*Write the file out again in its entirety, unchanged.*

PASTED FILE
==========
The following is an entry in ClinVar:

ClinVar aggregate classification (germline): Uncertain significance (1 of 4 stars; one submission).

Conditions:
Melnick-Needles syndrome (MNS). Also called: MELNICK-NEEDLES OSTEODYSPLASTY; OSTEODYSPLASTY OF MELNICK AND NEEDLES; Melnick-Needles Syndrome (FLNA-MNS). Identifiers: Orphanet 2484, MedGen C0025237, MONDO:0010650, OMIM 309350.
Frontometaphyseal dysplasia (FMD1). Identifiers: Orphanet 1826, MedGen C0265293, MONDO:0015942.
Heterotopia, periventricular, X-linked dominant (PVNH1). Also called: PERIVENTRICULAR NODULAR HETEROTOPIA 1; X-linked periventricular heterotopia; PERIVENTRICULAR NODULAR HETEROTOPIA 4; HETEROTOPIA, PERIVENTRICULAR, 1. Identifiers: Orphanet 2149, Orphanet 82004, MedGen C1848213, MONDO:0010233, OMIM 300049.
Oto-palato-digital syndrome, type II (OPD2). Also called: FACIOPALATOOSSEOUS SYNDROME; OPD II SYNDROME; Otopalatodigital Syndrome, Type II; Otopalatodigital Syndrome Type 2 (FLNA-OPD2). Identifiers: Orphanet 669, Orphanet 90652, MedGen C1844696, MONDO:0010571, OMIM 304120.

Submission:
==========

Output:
The following is an entry in ClinVar:

ClinVar aggregate classification (germline): Uncertain significance (1 of 4 stars; one submission).

Conditions:
Melnick-Needles syndrome (MNS). Also called: MELNICK-NEEDLES OSTEODYSPLASTY; OSTEODYSPLASTY OF MELNICK AND NEEDLES; Melnick-Needles Syndrome (FLNA-MNS). Identifiers: Orphanet 2484, MedGen C0025237, MONDO:0010650, OMIM 309350.
Frontometaphyseal dysplasia (FMD1). Identifiers: Orphanet 1826, MedGen C0265293, MONDO:0015942.
Heterotopia, periventricular, X-linked dominant (PVNH1). Also called: PERIVENTRICULAR NODULAR HETEROTOPIA 1; X-linked periventricular heterotopia; PERIVENTRICULAR NODULAR HETEROTOPIA 4; HETEROTOPIA, PERIVENTRICULAR, 1. Identifiers: Orphanet 2149, Orphanet 82004, MedGen C1848213, MONDO:0010233, OMIM 300049.
Oto-palato-digital syndrome, type II (OPD2). Also called: FACIOPALATOOSSEOUS SYNDROME; OPD II SYNDROME; Otopalatodigital Syndrome, Type II; Otopalatodigital Syndrome Type 2 (FLNA-OPD2). Identifiers: Orphanet 669, Orphanet 90652, MedGen C1844696, MONDO:0010571, OMIM 304120.

Submission: